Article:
Backpacking with a Baby

Although we were desperately excited to start our family, my husband and I both feared that we might have to forego our vacations of independent travel for more conformist and conventional resort based holidays. 

But, our new baby’s curious yet laid back attitude allowed us the opportunity keep that aspect of who we are, and from when our first child, Beatrix, was 6 months to 12 months old we both took parental leave from work and took her backpacking round Eastern Asia.

As much as possible we tried to keep an open mind, and open itinerary so that we could just go with the flow.  Our only self-imposed restriction was keeping to low risk Malaria areas.  Beatrix was an amazing little traveler, adjusting with total ease to new environments, surroundings, cultures, climate and the constant attention she received wherever we went.  We started in Indonesia, in Bali then across to Java; up to Singapore; Malaysia Peninsular; Thailand; China; Vietnam; Macau; Hong Kong and the Philippines where we celebrated Beatrix’s first birthday. 

We learnt so much from the people who we met along the way, and it really confirmed to us our belief that there are many different yet valid ways to raise children.   We relaxed our urban, western ideals of controlling the environment we exposed our baby to, and instead embraced the differing opportunities that lay before us all. 

The Chinese in particular were fascinated by us, although somewhat perturbed that we didn’t have a grandmother with us.  They seem petrified of babies being cold and constantly scolded us for not dressing her in enough clothes, whilst puffing cigarette smoke in her face as they took it upon themselves to feel her forehead.  I don’t think I will ever get used to some of their cultural norms such as the lack of queuing, and how I feared more than once that we would get crushed getting on to trains but once on, the very people I feared would have trampled on us were so kind and caring despite the language barrier, wanting to share the vast quantities of processed food that they always take with them.  One long train journey the conductor rounded up all the children on the train to come and listen to me sing nursery rhymes to Beatrix.  Differing cultural norms to personal space was another area in China that we had to overcome.  It still feels surreal when I recall how one woman unlatched Beatrix and took out my arms whilst I was breastfeeding her so that her husband could take a photo of her holding Beatrix.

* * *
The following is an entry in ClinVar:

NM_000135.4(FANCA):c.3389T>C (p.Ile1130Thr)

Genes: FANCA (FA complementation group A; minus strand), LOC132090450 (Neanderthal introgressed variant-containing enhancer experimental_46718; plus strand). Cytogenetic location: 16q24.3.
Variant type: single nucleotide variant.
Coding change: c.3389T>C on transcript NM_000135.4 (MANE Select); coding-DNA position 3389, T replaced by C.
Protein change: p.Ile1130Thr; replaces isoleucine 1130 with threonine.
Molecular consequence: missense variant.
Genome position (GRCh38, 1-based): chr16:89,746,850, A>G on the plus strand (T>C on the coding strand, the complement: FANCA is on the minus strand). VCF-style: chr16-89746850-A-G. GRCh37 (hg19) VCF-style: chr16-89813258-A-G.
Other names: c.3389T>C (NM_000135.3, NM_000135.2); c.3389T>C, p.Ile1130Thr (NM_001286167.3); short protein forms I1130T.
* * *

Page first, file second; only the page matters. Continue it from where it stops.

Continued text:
Indonesia and the Philippines really seem to embrace the idea that it takes a village to raise a child and we received so much help with Beatrix with people passing her along a crowded bus whilst we tied our bags on the roof.  I would be highly suspicious of any stranger at home offering to hold my baby for me.  I lost track of the number of times we sat down to eat and she was swept out of arms, lavished with affection and attention, paraded round to the neighbours, then reluctantly returned when we finished our meal.  I genuinely don’t think it was just because of her blonde hair, big eyes and chubby cheeks, but because they adore children and see them as communal property.  What really left an impression on me was that despite their baby obsession, the South East Asians always respected Beatrix’s body language at being man handled by them.  They rarely asked us if it was OK to hold her, but rather always asked her using a hand gesture that we came to nick-name “clappy-clappy, reach-reach”.  It struck me how little trust, over-cautious North American parents place in their infants own instinct.   Any anxiety I felt was outweighed by how well Beatrix was thriving with these new experiences.